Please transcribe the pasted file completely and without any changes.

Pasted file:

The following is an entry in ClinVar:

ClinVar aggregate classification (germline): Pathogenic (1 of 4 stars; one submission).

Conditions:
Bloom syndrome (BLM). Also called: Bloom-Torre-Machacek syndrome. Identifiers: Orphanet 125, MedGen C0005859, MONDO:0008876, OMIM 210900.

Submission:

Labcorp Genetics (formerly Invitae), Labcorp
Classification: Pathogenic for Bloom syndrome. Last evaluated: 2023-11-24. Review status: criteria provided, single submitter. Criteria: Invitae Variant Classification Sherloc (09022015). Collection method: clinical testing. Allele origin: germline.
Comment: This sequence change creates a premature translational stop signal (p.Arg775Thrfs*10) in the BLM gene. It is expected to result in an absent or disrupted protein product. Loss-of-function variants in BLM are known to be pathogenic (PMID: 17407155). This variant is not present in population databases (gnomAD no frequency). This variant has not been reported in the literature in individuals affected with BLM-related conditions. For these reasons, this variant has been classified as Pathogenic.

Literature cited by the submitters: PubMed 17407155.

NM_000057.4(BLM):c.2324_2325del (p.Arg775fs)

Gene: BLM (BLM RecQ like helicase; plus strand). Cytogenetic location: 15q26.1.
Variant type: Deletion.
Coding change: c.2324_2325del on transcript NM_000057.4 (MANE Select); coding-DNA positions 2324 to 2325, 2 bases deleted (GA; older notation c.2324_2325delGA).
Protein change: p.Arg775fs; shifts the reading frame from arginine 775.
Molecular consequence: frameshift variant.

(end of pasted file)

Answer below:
The following is an entry in ClinVar:

ClinVar aggregate classification (germline): Pathogenic (1 of 4 stars; one submission).

Conditions:
Bloom syndrome (BLM). Also called: Bloom-Torre-Machacek syndrome. Identifiers: Orphanet 125, MedGen C0005859, MONDO:0008876, OMIM 210900.

Submission:

Labcorp Genetics (formerly Invitae), Labcorp
Classification: Pathogenic for Bloom syndrome. Last evaluated: 2023-11-24. Review status: criteria provided, single submitter. Criteria: Invitae Variant Classification Sherloc (09022015). Collection method: clinical testing. Allele origin: germline.
Comment: This sequence change creates a premature translational stop signal (p.Arg775Thrfs*10) in the BLM gene. It is expected to result in an absent or disrupted protein product. Loss-of-function variants in BLM are known to be pathogenic (PMID: 17407155). This variant is not present in population databases (gnomAD no frequency). This variant has not been reported in the literature in individuals affected with BLM-related conditions. For these reasons, this variant has been classified as Pathogenic.

Literature cited by the submitters: PubMed 17407155.

NM_000057.4(BLM):c.2324_2325del (p.Arg775fs)

Gene: BLM (BLM RecQ like helicase; plus strand). Cytogenetic location: 15q26.1.
Variant type: Deletion.
Coding change: c.2324_2325del on transcript NM_000057.4 (MANE Select); coding-DNA positions 2324 to 2325, 2 bases deleted (GA; older notation c.2324_2325delGA).
Protein change: p.Arg775fs; shifts the reading frame from arginine 775.
Molecular consequence: frameshift variant.